Renu Pokharna

Archive for September, 2010|Monthly archive page

How to feed the world

In Agriculture on September 24, 2010 at 7:27 am

THE world is planting a vigorous new crop: “agro-pessimism”, or fear that mankind will not be able to feed itself except by wrecking the environment. The current harvest of this variety of whine will be a bumper one. Natural disasters—fire in Russia and flood in Pakistan, which are the world’s fifth- and eighth-largest wheat producers respectively—have added a Biblical colouring to an unfolding fear of famine. By 2050 world grain output will have to rise by half and meat production must double to meet demand. And that cannot easily happen because growth in grain yields is flattening out, there is little extra farmland and renewable water is running short.

The world has been here before. In 1967 Paul Ehrlich, a Malthusian, wrote that “the battle to feed all of humanity is over… In the 1970s and 1980s hundreds of millions of people will starve to death.” Five years later, in “The Limits to Growth”, the Club of Rome (a group of business people and academics) argued that the world was running out of raw materials and that societies would probably collapse in the 21st century.

A year after “The Limits to Growth” appeared, however, and at a time when soaring oil prices seemed to confirm the Club of Rome’s worst fears, a country which was then a large net food importer decided to change the way it farmed. Driven partly by fear that it would not be able to import enough food, it decided to expand domestic production through scientific research, not subsidies. Instead of trying to protect farmers from international competition—as much of the world still does—it opened up to trade and let inefficient farms go to the wall. This was all the more remarkable because most of the country was then regarded as unfit for agricultural production.

The country was Brazil. In the four decades since, it has become the first tropical agricultural giant and the first to challenge the dominance of the “big five” food exporters (America, Canada, Australia, Argentina and the European Union).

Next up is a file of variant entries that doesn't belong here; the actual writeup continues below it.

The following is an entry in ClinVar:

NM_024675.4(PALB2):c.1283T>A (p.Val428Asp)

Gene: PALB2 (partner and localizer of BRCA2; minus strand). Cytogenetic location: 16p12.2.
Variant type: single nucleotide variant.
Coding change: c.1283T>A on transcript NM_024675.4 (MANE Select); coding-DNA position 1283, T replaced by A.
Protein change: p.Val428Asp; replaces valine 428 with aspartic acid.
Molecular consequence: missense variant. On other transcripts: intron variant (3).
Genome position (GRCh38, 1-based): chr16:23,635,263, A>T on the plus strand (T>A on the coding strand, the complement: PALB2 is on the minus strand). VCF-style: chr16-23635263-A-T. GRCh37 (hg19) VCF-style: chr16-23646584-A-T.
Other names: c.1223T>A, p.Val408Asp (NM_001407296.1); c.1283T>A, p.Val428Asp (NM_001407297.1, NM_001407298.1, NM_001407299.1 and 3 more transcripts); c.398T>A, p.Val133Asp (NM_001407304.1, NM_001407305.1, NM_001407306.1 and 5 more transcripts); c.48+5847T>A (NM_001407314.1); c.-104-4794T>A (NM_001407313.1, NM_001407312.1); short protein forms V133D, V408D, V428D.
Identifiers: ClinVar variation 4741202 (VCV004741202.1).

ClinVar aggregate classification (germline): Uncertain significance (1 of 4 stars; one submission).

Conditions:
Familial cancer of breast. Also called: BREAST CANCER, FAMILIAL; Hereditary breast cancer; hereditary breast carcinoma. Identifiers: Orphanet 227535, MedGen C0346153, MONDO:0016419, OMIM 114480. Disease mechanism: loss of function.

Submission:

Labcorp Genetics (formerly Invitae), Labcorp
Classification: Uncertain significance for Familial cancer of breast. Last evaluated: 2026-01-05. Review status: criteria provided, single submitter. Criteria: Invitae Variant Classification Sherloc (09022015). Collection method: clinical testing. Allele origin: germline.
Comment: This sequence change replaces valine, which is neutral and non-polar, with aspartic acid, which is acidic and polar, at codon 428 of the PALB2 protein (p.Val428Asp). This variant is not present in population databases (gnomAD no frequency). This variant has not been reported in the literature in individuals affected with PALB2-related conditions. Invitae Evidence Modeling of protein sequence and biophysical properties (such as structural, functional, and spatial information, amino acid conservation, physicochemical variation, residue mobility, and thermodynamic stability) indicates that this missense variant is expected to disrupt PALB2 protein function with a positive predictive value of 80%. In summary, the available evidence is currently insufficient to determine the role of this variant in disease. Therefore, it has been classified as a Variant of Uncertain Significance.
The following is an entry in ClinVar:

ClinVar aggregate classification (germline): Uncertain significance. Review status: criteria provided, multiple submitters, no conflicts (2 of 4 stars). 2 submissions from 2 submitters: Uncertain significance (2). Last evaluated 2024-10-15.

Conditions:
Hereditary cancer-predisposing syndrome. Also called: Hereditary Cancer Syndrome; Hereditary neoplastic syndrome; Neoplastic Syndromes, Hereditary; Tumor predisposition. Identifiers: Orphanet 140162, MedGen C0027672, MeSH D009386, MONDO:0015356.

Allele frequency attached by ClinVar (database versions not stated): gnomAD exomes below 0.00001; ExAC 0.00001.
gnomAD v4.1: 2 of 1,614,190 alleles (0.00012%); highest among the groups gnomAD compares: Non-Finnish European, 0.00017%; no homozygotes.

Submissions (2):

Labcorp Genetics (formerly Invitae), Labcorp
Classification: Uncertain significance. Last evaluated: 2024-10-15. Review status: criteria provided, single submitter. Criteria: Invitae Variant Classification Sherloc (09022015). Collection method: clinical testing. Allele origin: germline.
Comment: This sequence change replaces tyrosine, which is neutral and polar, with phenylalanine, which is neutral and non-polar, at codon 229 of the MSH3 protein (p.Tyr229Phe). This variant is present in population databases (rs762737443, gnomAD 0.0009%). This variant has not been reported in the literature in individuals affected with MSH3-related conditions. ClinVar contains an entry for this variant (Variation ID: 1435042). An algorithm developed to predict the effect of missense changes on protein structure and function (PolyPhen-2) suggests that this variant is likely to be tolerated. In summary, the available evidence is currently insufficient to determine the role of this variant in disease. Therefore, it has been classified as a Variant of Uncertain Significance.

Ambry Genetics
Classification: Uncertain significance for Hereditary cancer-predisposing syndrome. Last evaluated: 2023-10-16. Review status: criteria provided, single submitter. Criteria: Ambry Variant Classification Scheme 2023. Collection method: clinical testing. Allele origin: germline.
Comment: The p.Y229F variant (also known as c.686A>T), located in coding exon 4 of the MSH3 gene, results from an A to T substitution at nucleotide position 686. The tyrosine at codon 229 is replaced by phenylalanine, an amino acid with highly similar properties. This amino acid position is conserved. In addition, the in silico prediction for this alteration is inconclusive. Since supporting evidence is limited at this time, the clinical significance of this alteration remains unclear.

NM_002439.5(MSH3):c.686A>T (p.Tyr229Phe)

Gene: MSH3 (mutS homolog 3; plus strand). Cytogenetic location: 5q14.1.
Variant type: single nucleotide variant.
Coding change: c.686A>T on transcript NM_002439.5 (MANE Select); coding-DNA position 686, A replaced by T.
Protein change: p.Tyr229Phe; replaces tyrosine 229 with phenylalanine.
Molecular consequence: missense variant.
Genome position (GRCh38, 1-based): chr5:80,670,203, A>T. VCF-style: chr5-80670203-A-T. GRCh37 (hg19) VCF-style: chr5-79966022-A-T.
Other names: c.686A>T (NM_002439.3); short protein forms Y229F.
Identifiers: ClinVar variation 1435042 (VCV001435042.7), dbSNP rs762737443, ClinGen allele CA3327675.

Even more striking than the fact of its success has been the manner of it. Brazil has followed more or less the opposite of the agro-pessimists’ prescription. For them, sustainability is the greatest virtue and is best achieved by encouraging small farms and organic practices. They frown on monocultures and chemical fertilisers. They like agricultural research but loathe genetically modified (GM) plants. They think it is more important for food to be sold on local than on international markets. Brazil’s farms are sustainable, too, thanks to abundant land and water. But they are many times the size even of American ones. Farmers buy inputs and sell crops on a scale that makes sense only if there are world markets for them. And they depend critically on new technology. As the briefing explains, Brazil’s progress has been underpinned by the state agricultural-research company and pushed forward by GM crops. Brazil represents a clear alternative to the growing belief that, in farming, small and organic are beautiful.

That alternative commands respect for three reasons. First, it is magnificently productive. It is not too much to talk about a miracle, and one that has been achieved without the huge state subsidies that prop up farmers in Europe and America. Second, the Brazilian way of farming is more likely to do good in the poorest countries of Africa and Asia. Brazil’s climate is tropical, like theirs. Its success was built partly on improving grasses from Africa and cattle from India. Of course there are myriad reasons why its way of farming will not translate easily, notably that its success was achieved at a time when the climate was relatively stable whereas now uncertainty looms. Still, the basic ingredients of Brazil’s success—agricultural research, capital-intensive large farms, openness to trade and to new farming techniques—should work elsewhere.